Next gig: Small club. Suddenly, the Bozzio-Replica drumset doesn't fit on stage - or you would be the only one on stage. You are forced to strip your drums down - and loose many many voices. And you don't know how to get all those or at least some of those similar voices back with the little stuff you have now for the gig. "Duh, I only have a 10" tomtom, how am I suposed to add those higher tomsounds for the intro?" Easy answer: Press one stick with force onto the head. Voilà. But Terry ozzio Jr. doesn't know that trick - 'cause he was never forced to think about it, to recreate the sound on a smaller drumset. "Now I need a muffled snaresound... where is my sidesnare?". Dude, just put a purse on the snare - or use your left hand for temporary muffling.

Now, Terry Jr. sits down, starts to explore everything. He suddenly discovers a myriad of sounds. He goes back to his big drumset and now his 24 voices suddenly become 600 because of all those little tricks he learned.

It does not hurt to learn new stuff, to explore the possibilities each instrument a drumset consists of, has.
Guess I missed the point. After 41 years of active studying, playing and teaching..... I've never given 2 thoughts of trying to do more sounds with less.

My goal has always been to play the music with whatever tools I have in front of me at the time. What I've decided to have in front of me was motivated by the music I played and the desire (or lack thereof) to drag gear around.

Since I no longer participate in the gigging world (by choice), I continue to change my set up as mood strikes. Not by the notion of doing more with less (sounds from same sources)- but because I feel like it (mood).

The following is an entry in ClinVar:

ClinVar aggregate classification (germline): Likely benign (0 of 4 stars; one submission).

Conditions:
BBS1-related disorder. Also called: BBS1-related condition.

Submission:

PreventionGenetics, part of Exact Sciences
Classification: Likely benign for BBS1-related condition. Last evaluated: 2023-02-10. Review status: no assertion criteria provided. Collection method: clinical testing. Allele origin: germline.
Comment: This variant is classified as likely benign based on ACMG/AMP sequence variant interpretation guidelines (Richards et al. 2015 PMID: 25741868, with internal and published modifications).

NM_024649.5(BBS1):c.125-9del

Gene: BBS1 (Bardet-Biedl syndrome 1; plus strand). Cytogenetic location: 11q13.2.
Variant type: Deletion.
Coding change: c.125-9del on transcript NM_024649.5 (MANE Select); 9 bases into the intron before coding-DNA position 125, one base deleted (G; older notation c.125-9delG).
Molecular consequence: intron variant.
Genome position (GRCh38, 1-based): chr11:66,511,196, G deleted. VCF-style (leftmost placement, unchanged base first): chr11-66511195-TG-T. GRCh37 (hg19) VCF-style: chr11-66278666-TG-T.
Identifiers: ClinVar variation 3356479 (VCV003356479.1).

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  #43  
Old 10-12-2017, 10:08 PM
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8Mile 8Mile is offline
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Default Re: I finally get this small kit thing!!!

I really have nothing to add to this conversation except to say, hey, dmacc! Great to see you here, my man.
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  #44  
Old 10-12-2017, 10:41 PM
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AzHeat AzHeat is offline
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Default Re: I finally get this small kit thing!!!

Quote:
Originally Posted by Wave Deckel View Post
Good question. I'd say, 4pc and less is small, 5 pc is the standard size and 6+ pieces can be counted as big drumsets.

I think that the discussion is heading right now into the wrong direction.

You miss the point. The number of drums or cymbals you have does not dictate how creative you are. BUT the more drums and cymbals you have right from the start, the less you are "forced" to explore the many different sounds your drums and cymbals can create.

Classic approach: You want a higher pitched tom sound? Hit the 8". You want a muffled, deep snaresound? Hit your sidesnare. It's easy, comfortable to play with more and more of gear at your disposal. You want new sounds, you just add them to your drumset (toms, bells, cymbals, whatever) and voilà, there is the new "lazy version" of Terry Bozzio. The only difference is: such "gearnuts"-drummers usually rarely think about how they can create new sounds with the stuff they have there. Okay, they have tons of voices and a big drumset.... cooooool.

Next gig: Small club. Suddenly, the Bozzio-Replica drumset doesn't fit on stage - or you would be the only one on stage. You are forced to strip your drums down - and loose many many voices. And you don't know how to get all those or at least some of those similar voices back with the little stuff you have now for the gig.
"Duh, I only have a 10" tomtom, how am I suposed to add those higher tomsounds for the intro?" Easy answer: Press one stick with force onto the head. Voilà. But Terry Bozzio Jr. doesn't know that trick - 'cause he was never forced to think about it, to recreate the sound on a smaller drumset. Too bad.
"Now I need a muffled snaresound... where is my sidesnare?". Dude, just put a purse on the snare - or use your left hand for temporary muffling.